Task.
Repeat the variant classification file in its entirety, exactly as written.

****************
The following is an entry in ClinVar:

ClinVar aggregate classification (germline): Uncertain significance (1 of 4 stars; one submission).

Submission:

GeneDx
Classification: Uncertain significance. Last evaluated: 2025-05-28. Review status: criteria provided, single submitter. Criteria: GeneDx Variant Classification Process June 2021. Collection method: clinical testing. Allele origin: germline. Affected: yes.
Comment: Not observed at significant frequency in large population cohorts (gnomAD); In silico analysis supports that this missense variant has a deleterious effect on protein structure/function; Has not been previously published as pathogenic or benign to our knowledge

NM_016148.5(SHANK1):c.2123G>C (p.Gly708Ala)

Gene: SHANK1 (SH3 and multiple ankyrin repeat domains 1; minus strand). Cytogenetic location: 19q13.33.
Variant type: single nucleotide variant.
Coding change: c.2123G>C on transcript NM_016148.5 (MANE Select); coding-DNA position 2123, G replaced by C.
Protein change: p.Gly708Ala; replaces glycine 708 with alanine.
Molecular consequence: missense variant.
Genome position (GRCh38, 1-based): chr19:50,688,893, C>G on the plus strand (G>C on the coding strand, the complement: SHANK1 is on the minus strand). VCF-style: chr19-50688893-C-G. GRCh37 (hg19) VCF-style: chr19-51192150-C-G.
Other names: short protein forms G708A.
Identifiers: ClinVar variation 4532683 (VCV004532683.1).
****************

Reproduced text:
The following is an entry in ClinVar:

ClinVar aggregate classification (germline): Uncertain significance (1 of 4 stars; one submission).

Submission:

GeneDx
Classification: Uncertain significance. Last evaluated: 2025-05-28. Review status: criteria provided, single submitter. Criteria: GeneDx Variant Classification Process June 2021. Collection method: clinical testing. Allele origin: germline. Affected: yes.
Comment: Not observed at significant frequency in large population cohorts (gnomAD); In silico analysis supports that this missense variant has a deleterious effect on protein structure/function; Has not been previously published as pathogenic or benign to our knowledge

NM_016148.5(SHANK1):c.2123G>C (p.Gly708Ala)

Gene: SHANK1 (SH3 and multiple ankyrin repeat domains 1; minus strand). Cytogenetic location: 19q13.33.
Variant type: single nucleotide variant.
Coding change: c.2123G>C on transcript NM_016148.5 (MANE Select); coding-DNA position 2123, G replaced by C.
Protein change: p.Gly708Ala; replaces glycine 708 with alanine.
Molecular consequence: missense variant.
Genome position (GRCh38, 1-based): chr19:50,688,893, C>G on the plus strand (G>C on the coding strand, the complement: SHANK1 is on the minus strand). VCF-style: chr19-50688893-C-G. GRCh37 (hg19) VCF-style: chr19-51192150-C-G.
Other names: short protein forms G708A.
Identifiers: ClinVar variation 4532683 (VCV004532683.1).